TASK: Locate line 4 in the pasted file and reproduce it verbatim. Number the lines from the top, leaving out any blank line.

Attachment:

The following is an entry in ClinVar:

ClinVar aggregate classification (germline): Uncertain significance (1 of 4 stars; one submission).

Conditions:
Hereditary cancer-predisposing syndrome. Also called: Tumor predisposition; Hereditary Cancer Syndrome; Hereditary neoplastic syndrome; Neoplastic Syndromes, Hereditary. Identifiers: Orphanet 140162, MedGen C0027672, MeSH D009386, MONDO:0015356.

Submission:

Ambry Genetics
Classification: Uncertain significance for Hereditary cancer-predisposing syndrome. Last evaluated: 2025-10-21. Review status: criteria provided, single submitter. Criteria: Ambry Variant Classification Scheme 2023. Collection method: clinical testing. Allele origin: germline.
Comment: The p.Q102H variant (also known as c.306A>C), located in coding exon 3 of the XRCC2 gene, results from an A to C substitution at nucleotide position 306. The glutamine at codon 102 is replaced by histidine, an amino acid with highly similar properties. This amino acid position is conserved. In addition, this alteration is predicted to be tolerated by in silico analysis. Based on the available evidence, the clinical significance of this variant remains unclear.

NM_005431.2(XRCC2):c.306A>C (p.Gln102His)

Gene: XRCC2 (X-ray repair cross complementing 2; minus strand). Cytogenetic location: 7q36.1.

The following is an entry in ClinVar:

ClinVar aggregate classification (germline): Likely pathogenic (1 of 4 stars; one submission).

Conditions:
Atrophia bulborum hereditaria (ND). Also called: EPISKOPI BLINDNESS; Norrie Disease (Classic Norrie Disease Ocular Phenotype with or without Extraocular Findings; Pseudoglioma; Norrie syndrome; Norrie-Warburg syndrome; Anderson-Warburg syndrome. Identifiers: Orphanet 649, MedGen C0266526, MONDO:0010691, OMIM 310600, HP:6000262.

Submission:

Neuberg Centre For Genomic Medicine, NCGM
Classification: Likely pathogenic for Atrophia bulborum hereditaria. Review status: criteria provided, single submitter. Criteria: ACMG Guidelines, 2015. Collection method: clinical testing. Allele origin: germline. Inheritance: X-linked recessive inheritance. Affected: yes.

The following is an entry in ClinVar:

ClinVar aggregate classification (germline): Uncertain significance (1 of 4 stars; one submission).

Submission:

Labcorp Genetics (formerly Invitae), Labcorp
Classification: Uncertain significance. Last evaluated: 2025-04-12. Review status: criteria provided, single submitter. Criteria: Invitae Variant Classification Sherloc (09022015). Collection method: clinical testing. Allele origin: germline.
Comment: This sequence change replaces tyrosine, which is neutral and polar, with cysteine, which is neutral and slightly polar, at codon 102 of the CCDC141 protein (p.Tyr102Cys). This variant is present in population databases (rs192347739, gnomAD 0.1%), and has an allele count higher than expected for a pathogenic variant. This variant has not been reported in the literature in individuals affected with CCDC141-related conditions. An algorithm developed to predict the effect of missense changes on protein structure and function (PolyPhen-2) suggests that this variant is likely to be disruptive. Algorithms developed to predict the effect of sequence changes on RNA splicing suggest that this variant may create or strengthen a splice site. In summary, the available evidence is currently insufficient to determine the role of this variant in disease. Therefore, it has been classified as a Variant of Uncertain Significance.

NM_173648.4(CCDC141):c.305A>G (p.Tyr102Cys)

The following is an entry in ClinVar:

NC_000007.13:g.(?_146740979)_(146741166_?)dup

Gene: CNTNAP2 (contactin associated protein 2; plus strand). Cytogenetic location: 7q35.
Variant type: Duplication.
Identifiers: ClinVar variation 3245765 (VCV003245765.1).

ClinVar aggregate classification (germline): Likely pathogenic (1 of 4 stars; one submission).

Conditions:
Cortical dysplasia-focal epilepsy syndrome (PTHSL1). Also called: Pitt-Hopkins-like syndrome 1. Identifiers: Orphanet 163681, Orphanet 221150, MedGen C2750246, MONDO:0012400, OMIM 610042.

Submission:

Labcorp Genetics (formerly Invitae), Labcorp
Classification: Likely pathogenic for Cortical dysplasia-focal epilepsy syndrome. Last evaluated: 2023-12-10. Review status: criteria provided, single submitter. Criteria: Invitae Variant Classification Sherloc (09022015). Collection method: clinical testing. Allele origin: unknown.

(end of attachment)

Hereditary cancer-predisposing syndrome. Also called: Tumor predisposition; Hereditary Cancer Syndrome; Hereditary neoplastic syndrome; Neoplastic Syndromes, Hereditary. Identifiers: Orphanet 140162, MedGen C0027672, MeSH D009386, MONDO:0015356.